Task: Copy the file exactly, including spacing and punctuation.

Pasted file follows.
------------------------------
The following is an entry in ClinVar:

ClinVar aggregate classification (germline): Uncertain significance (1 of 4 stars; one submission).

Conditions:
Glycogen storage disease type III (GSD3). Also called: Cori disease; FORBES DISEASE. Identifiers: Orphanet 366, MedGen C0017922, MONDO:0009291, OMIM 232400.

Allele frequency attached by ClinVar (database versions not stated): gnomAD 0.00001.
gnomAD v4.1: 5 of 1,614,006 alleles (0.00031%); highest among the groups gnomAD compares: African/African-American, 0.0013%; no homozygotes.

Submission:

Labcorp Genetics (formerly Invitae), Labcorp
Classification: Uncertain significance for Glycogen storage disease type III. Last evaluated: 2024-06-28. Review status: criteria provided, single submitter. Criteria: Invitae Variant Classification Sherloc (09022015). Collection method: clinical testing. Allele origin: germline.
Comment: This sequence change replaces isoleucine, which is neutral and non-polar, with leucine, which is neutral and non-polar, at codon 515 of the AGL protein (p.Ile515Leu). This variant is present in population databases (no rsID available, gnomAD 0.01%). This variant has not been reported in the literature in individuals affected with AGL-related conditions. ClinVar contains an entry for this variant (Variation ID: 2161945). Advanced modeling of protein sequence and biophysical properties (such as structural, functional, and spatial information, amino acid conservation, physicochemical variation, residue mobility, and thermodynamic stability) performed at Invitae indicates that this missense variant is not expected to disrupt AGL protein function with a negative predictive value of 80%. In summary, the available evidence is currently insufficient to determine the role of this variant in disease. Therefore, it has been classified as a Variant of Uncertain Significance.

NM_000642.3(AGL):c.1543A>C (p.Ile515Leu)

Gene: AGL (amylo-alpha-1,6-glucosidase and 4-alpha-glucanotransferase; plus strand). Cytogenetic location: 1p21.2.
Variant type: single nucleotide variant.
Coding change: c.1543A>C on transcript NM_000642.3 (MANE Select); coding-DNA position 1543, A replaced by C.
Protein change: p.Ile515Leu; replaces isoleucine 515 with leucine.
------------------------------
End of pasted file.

The following is an entry in ClinVar:

ClinVar aggregate classification (germline): Uncertain significance (1 of 4 stars; one submission).

Conditions:
Glycogen storage disease type III (GSD3). Also called: Cori disease; FORBES DISEASE. Identifiers: Orphanet 366, MedGen C0017922, MONDO:0009291, OMIM 232400.

Allele frequency attached by ClinVar (database versions not stated): gnomAD 0.00001.
gnomAD v4.1: 5 of 1,614,006 alleles (0.00031%); highest among the groups gnomAD compares: African/African-American, 0.0013%; no homozygotes.

Submission:

Labcorp Genetics (formerly Invitae), Labcorp
Classification: Uncertain significance for Glycogen storage disease type III. Last evaluated: 2024-06-28. Review status: criteria provided, single submitter. Criteria: Invitae Variant Classification Sherloc (09022015). Collection method: clinical testing. Allele origin: germline.
Comment: This sequence change replaces isoleucine, which is neutral and non-polar, with leucine, which is neutral and non-polar, at codon 515 of the AGL protein (p.Ile515Leu). This variant is present in population databases (no rsID available, gnomAD 0.01%). This variant has not been reported in the literature in individuals affected with AGL-related conditions. ClinVar contains an entry for this variant (Variation ID: 2161945). Advanced modeling of protein sequence and biophysical properties (such as structural, functional, and spatial information, amino acid conservation, physicochemical variation, residue mobility, and thermodynamic stability) performed at Invitae indicates that this missense variant is not expected to disrupt AGL protein function with a negative predictive value of 80%. In summary, the available evidence is currently insufficient to determine the role of this variant in disease. Therefore, it has been classified as a Variant of Uncertain Significance.

NM_000642.3(AGL):c.1543A>C (p.Ile515Leu)

Gene: AGL (amylo-alpha-1,6-glucosidase and 4-alpha-glucanotransferase; plus strand). Cytogenetic location: 1p21.2.
Variant type: single nucleotide variant.
Coding change: c.1543A>C on transcript NM_000642.3 (MANE Select); coding-DNA position 1543, A replaced by C.
Protein change: p.Ile515Leu; replaces isoleucine 515 with leucine.